9 Investigates

A cycle of competency keeps defendants in a revolving-door system

ORLANDO, Fla. — Changes were just made to Florida law aimed at improving the mental health treatment for defendants found incompetent to stand trial for their alleged crimes.


It comes as 9 Investigates found the state has been breaking its own law on how quickly those people are supposed to receive treatment.

Investigative reporter Karla Ray took tough questions to those involved in the system and found even when those defendants have stabilized they often get caught in a revolving door while awaiting trial.

“We were very close. I mean, we really liked being around each other,” said the sister of a defendant who has been deemed incompetent.

9 Investigates is not identifying her to protect her family’s privacy. She’s the legal guardian of the man accused of attempting to kill her husband -- the tipping point after years of trying to get him help for his schizophrenia, which she said started in his 20s and manifested into severe paranoia.

“I started to really get worried when he wasn’t able to verbally express himself the way he used to,” she said. “He was stuttering over his words. He was getting very angry. He would kind of kind of have these disordered thoughts. That sort of thing.”

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They were all living under one roof with their parents in 2021 when the mental health issue they tried to deal with privately became a criminal case. That’s when they learned about the cycle of competency in the Florida judicial system.

“How long did he wait in the Orange County Jail after being declared incompetent to be moved to the state hospital the first time?” Ray asked.

“The first time, I believe it was nine months,” the woman said.

State law requires defendants deemed incompetent to face their charges be moved from local custody to a state hospital for treatment within 15 days of a judge filing an order, but 9 Investigates found out that’s not happening.

In Orange County alone, 128 inmates waited longer than what’s spelled out by law just in the last year.

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“Did anyone go within 15 days?” Ray asked.

“No. It’s unfortunate,” said Orange County Corrections Health Services manager Lisa Graham. “I would say it’s probably an average of three to four months at any given time.”

“It makes it difficult, certainly, because we would want them to get hospital-based care as soon as possible,” Graham said.

There’s a significant difference between a county jail and hospital-based mental health care. For starters, jail staff cannot force an incompetent inmate to take medication, even after a treatment plan is established at the state hospital. Because of this, defendants often fall off their medication schedule after being deemed “competent” and returning to local custody to await trial.

“We have some patients, and they come back several times from the state hospital,” Graham said. “It’s not easy, but we just keep on trying.”

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The wait has had deadly consequences. 9 Investigates first told you in August when inmate Tim Long was found beaten in his cell at the Orange County Jail. His cellmate is now facing murder charges.

Long had been deemed incompetent to stand trial a month earlier, meaning he shouldn’t have been at the jail at the time of his death in the first place.

“The hugest part of all of this is funding,” Faith Sills said. “It comes down to a problem with funding that we have in our state.”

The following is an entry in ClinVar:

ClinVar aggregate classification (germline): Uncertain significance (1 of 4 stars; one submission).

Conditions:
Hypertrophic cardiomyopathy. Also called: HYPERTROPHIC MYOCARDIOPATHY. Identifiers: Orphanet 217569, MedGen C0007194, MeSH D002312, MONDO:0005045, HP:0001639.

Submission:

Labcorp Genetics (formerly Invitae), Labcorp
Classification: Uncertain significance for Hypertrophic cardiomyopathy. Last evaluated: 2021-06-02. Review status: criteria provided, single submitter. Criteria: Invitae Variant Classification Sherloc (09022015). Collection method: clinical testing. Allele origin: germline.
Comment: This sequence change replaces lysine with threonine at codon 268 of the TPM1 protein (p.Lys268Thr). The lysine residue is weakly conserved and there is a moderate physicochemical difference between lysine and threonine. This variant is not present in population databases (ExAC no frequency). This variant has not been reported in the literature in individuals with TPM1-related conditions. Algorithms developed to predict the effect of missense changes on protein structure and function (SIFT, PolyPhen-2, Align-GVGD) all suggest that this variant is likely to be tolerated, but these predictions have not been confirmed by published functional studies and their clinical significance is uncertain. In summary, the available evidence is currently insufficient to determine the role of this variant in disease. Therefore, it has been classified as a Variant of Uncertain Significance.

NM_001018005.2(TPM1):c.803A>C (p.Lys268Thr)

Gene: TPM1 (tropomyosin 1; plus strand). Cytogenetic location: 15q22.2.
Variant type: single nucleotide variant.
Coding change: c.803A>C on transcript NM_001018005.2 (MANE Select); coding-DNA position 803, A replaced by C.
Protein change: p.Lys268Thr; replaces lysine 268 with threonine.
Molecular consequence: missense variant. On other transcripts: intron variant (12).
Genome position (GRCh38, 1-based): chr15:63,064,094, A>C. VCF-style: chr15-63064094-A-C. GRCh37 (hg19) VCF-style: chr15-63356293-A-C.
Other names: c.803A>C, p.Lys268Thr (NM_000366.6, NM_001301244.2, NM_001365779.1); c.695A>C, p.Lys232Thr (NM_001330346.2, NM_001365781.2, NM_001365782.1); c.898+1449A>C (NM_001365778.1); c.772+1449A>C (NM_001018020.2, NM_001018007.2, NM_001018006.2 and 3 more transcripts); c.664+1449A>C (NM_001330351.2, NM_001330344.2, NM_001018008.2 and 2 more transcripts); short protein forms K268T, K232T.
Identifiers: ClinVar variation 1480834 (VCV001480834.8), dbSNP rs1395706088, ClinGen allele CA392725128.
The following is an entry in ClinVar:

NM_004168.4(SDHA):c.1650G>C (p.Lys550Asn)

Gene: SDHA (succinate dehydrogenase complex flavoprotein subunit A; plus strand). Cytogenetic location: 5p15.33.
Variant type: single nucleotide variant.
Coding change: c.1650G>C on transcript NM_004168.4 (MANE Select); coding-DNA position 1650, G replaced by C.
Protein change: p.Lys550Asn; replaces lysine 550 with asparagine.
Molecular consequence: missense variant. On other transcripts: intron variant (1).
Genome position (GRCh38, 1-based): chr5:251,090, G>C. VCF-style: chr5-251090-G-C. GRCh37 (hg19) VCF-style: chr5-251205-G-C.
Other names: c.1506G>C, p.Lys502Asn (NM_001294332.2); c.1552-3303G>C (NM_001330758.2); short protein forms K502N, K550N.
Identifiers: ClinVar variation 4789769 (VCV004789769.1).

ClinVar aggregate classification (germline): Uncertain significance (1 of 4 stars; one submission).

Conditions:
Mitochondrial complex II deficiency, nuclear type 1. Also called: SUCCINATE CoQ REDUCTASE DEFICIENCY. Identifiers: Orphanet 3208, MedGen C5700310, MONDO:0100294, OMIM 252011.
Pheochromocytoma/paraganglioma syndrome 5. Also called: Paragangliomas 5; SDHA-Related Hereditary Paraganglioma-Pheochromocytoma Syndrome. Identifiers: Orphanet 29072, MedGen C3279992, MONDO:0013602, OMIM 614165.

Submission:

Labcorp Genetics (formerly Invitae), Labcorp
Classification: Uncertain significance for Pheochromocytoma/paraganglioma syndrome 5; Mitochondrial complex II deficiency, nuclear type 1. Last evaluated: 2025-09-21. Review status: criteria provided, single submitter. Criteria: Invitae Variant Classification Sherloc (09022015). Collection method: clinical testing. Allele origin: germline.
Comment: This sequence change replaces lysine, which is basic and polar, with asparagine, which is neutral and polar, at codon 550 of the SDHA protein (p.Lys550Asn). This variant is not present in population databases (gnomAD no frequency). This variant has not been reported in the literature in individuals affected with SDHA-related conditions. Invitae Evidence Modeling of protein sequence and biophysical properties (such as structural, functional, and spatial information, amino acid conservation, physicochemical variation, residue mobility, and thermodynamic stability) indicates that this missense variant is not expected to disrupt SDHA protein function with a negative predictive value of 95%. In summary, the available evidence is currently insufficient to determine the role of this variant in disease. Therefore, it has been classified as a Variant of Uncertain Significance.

Sills is the Social Services manager for the Public Defender’s Office, which represents the majority of potentially incompetent defendants, with Florida consistently ranking near the bottom in funding for social services.

“We basically just try to figure out anything we can do to get them treated, so that it’s not a revolving door,” Sills said.

Sills said that once at the state hospital, many of her clients are simply memorizing the answers to a questionnaire that determines when a defendant is once again competent. The checklist includes an appreciation of their charges, the penalties they carry, the legal process and how to behave appropriately in the courtroom.

“Is it true rehabilitation or getting someone well enough to go to trial?” Ray asked.

“Well enough to go to trial,” Sills said.

The Florida Department of Children and Families told 9 Investigates that on average, defendants are deemed competent after about 110 days of treatment, adding that fewer than 3% of those individuals are readmitted after 180 days -- lower than the national average.

The woman with whom we spoke said her brother is among that less than 3%.

He’s back at the state hospital for a second time after falling off his medication while waiting for a court date at the Orange County Jail.

“I was told that it will happen again,” she said. “I can’t believe people stay in a system like this for years -- just going back and forth. And that’s what I’ve heard: the term ‘revolving door.’ They just go in and out between the state hospital and jail, the state hospital and jail -- until they’re finally declared incompetent permanently.”

We asked DCF for an interview about why it is breaking the timelines spelled out by law, but it did not answer that question.

Instead, officials told 9 Investigates in a statement that it has added nearly 800 additional treatment beds statewide in the last year and a half. And it reduced the waiting list for services by more than 43%. The agency said it has been given more funding to bring additional beds online soon but didn’t say how many or when that will occur.

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Karla Ray

Karla Ray, WFTV.com

Karla Ray anchors Eyewitness News This Morning on Saturday and Sundays, and is an investigative reporter for the 9 Investigates unit.

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